21st Feb 2017
Third-generation furniture maker John Lee was announced today as the Golden Fleece 2017 Award winner, which is one of the most valuable prizes available to Irish craftspeople. We caught up with John to talk about his Sliabh Chest of Drawers…
On working with wood
?If anyone sees a piece of wood they want to touch it,? reasons John. ?It’s not like steel or plastic or concrete. Timber is very tactile and invites contact.?
It’s one of the reasons many of his designs, including Sliabh, the?oak 8-drawer private commission, have no handles. ?You’re encouraged to touch the piece, experience the texture. It’s lovely to feel, especially after sandblasting, as the grain is opened up and you can appreciate the timber.?
Although he likes working in ash, Irish oak is John’s favourite wood. ?It’s quite an understated timber and really lends itself to the type of forms I’m working with.?
On his approach
Sandblasting with Australian garnet, he brings out oak’s pale pigment, creating Sliabh’s weathered, raw look. ?Sometimes oak goes golden over time, but I never liked that gold colour. When it’s sandblasted oak tends to go slightly white. Sandblasting brings a sensual quality and I try to maintain that very natural finish. The piece has been sealed with matte varnish so it can be touched and won’t get dirty.?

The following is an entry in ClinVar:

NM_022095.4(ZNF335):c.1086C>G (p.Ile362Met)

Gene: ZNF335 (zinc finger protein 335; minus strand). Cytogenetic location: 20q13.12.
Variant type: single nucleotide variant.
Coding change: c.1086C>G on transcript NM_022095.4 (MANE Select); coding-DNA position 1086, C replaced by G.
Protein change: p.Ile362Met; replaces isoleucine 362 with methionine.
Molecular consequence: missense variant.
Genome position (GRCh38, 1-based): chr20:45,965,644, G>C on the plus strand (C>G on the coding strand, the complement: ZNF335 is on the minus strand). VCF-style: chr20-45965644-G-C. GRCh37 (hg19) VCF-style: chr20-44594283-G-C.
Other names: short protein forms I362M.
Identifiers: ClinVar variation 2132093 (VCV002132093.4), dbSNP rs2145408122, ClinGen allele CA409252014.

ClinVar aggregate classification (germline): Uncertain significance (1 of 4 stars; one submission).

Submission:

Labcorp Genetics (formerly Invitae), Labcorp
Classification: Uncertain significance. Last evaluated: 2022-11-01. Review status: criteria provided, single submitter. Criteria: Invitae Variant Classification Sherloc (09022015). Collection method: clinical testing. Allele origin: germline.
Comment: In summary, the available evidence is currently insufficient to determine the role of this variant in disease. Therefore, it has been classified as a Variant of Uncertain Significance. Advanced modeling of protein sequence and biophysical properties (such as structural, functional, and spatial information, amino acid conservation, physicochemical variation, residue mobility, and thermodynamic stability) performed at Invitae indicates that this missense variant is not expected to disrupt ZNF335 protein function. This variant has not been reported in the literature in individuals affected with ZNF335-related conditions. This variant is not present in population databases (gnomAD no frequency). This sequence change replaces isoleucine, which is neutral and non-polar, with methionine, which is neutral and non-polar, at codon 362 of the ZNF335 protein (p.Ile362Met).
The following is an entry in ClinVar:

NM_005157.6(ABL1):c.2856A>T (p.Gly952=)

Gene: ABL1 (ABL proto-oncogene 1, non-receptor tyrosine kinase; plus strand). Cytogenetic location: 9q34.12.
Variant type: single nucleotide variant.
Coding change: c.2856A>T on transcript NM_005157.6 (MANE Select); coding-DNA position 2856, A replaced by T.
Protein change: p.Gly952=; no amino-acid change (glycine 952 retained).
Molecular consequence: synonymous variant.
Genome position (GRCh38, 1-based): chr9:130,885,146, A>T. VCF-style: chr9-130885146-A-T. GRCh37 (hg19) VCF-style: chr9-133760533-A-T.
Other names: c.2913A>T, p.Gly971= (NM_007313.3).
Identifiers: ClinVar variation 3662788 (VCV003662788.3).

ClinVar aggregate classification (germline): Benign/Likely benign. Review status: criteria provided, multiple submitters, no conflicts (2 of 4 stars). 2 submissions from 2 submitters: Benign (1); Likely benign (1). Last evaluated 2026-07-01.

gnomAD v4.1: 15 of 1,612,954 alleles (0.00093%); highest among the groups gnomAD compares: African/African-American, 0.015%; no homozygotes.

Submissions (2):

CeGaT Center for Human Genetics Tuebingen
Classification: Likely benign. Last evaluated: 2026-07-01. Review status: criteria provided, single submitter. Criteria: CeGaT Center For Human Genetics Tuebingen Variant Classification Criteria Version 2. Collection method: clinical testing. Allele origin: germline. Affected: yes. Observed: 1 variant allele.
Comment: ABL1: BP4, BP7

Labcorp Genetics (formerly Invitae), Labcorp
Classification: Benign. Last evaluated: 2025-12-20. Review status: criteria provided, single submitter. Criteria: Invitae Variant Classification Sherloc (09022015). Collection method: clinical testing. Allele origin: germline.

Designed for a coastal property, the hand carved Sliabh (meaning “mountain” in Irish) drawers reflect the mountains and valleys surrounding the private house. ?There’s a wave form there as well, something that features a lot in my work.?
On attention to detail
Taking great pride in the details, the joinery and precision, John admits to being a bit of a perfectionist: ?I’m too fussy sometimes!? he laughs.??There are a lot of invisible details in what I do.?Some pieces look reasonably simple but then you get into the detail of it the effect on the finished piece could be huge.?
Sliabh is part of a collection of several pieces commissioned for a private client and can be made to order. For more, visit?johnleefurniture.com.
Words: Jillian Bolger
Holograms of the children she may never have dance across Dearbhla Crosses' mind as an MS diagnosis and Covid-19 are unwelcome reminders of her biological clock ticking.
Still one of our favourite homes ever, the easy-breezy interiors...
With diversity on the rise, what struggles do interracial couples continue to face today? Filomena Kaguako speaks to three couples about their experiences.
For Mother's Day Lia Hynes sits down with Rosanna Davidson, whose exceptional journey into motherhood has given many hope.
“Every baby costs you a book” – that’s something women...